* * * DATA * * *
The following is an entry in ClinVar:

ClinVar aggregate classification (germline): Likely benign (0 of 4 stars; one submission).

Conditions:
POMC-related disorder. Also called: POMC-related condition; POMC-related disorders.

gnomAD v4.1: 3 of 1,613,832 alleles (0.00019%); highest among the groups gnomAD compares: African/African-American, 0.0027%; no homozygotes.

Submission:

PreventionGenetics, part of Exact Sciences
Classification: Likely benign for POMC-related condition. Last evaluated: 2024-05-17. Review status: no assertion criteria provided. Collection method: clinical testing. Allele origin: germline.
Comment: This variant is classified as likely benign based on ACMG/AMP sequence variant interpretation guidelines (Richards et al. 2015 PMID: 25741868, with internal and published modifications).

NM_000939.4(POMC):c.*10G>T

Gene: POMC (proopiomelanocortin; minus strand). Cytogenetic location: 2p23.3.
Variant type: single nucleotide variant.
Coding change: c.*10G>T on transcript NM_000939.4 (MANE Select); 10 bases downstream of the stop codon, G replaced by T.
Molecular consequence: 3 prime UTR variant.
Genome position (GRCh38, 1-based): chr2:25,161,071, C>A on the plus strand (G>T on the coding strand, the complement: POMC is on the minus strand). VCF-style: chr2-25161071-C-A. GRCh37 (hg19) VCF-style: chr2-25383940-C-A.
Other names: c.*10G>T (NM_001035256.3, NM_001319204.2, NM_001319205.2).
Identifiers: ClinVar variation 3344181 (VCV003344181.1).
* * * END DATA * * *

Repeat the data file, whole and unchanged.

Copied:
The following is an entry in ClinVar:

ClinVar aggregate classification (germline): Likely benign (0 of 4 stars; one submission).

Conditions:
POMC-related disorder. Also called: POMC-related condition; POMC-related disorders.

gnomAD v4.1: 3 of 1,613,832 alleles (0.00019%); highest among the groups gnomAD compares: African/African-American, 0.0027%; no homozygotes.

Submission:

PreventionGenetics, part of Exact Sciences
Classification: Likely benign for POMC-related condition. Last evaluated: 2024-05-17. Review status: no assertion criteria provided. Collection method: clinical testing. Allele origin: germline.
Comment: This variant is classified as likely benign based on ACMG/AMP sequence variant interpretation guidelines (Richards et al. 2015 PMID: 25741868, with internal and published modifications).

NM_000939.4(POMC):c.*10G>T

Gene: POMC (proopiomelanocortin; minus strand). Cytogenetic location: 2p23.3.
Variant type: single nucleotide variant.
Coding change: c.*10G>T on transcript NM_000939.4 (MANE Select); 10 bases downstream of the stop codon, G replaced by T.
Molecular consequence: 3 prime UTR variant.
Genome position (GRCh38, 1-based): chr2:25,161,071, C>A on the plus strand (G>T on the coding strand, the complement: POMC is on the minus strand). VCF-style: chr2-25161071-C-A. GRCh37 (hg19) VCF-style: chr2-25383940-C-A.
Other names: c.*10G>T (NM_001035256.3, NM_001319204.2, NM_001319205.2).
Identifiers: ClinVar variation 3344181 (VCV003344181.1).